Maybe volatility is low and you believe a breakout is about to happen. But you don’t know which direction price will move. Or maybe you believe the markets are high and you don’t know when they might fall. What options strategies could you trade?
The sensitivity of option prices to changes in time, volatility, and the price of the underlying are commonly referred to as “Greeks.” As you prepare for earnings season, here's an overview.
Learn how weekly stock options can help you target your exposure to market events such as earnings releases or economic events.
Some option traders dynamically hedge positions, but doing so requires a basic understanding of synthetic positions and put-call parity.
Learn the basics of put ratio spreads and how they can help you pursue your objectives.
The sensitivity of option prices to changes in time, volatility, and the price of the underlying are commonly referred to as “Greeks.” Here is an overview of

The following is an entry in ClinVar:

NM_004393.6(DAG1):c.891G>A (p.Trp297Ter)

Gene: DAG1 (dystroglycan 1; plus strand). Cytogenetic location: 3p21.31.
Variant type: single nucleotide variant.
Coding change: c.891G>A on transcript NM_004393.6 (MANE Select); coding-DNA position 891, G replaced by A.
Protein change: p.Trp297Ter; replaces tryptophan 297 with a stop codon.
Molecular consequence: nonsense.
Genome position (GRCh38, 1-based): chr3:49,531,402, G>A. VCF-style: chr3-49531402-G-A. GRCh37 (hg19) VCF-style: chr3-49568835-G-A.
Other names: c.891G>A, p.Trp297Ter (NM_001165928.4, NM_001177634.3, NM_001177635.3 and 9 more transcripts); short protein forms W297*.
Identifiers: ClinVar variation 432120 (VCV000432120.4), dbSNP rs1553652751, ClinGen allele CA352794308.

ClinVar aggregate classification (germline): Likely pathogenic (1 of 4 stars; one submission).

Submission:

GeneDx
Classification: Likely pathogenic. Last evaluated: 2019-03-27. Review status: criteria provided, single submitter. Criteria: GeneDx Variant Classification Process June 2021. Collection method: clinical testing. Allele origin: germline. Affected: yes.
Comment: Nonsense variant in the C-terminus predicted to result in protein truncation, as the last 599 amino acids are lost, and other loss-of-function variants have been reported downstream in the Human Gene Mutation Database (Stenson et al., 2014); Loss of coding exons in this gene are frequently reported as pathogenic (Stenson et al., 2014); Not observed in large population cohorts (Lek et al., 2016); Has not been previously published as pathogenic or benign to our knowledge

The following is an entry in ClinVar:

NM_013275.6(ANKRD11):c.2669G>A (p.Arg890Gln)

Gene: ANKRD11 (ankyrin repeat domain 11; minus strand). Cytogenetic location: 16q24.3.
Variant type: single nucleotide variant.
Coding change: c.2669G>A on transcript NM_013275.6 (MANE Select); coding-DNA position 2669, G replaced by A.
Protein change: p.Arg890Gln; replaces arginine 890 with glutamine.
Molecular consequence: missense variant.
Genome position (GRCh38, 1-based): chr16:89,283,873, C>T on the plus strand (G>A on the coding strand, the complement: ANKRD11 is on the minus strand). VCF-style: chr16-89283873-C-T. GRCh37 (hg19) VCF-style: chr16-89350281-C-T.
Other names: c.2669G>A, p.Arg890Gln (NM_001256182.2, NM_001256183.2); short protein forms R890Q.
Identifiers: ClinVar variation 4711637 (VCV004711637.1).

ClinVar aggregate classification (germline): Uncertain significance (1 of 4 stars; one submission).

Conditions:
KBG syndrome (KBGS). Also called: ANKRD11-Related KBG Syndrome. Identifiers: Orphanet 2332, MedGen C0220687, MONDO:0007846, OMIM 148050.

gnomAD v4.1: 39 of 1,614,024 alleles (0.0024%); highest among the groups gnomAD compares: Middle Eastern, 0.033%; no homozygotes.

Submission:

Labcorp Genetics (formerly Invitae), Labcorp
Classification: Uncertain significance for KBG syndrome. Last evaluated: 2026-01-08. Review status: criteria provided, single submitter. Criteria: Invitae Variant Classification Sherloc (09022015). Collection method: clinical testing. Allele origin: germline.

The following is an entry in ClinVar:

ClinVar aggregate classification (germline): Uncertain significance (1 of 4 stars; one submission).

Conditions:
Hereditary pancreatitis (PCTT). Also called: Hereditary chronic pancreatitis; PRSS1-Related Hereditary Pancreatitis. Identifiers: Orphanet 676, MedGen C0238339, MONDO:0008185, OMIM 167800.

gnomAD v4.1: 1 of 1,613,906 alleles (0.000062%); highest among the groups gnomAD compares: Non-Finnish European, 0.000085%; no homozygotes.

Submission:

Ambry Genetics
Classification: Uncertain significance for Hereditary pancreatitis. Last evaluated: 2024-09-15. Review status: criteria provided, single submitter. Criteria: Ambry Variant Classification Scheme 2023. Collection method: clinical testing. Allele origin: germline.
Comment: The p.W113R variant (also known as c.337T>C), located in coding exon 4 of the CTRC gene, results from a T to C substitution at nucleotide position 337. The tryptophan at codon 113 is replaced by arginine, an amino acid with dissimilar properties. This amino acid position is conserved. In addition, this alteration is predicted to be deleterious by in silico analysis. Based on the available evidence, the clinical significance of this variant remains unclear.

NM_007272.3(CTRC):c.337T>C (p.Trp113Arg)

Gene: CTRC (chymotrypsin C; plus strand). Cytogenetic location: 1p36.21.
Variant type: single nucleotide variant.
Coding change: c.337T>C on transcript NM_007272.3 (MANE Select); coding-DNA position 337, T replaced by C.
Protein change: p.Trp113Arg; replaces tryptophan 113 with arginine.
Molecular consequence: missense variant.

With gold futures prices swinging up and down, options traders may have an opportunity to exercise non-directional strategies like straddles and strangles.
Volatility’s tendency to level out after a spike can present strategy opportunities, especially selling strategies found with strangles and iron condors.
Shhh. Consider quiet, low-volatility option buying strategies that could offer limited risk of loss for a miss, and the possibility of a payoff for a hit.
Weekly options were introduced by the Chicago Board Options Exchange in 2005. Now they’re all the rage, especially as more traders use them to position for earnings releases.
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Content intended for educational/informational purposes only. Not investment advice, or a recommendation of any security, strategy, or account type.
Be sure to understand all risks involved with each strategy, including commission costs, before attempting to place any trade. Clients must consider all relevant risk factors, including their own personal financial situations, before trading.
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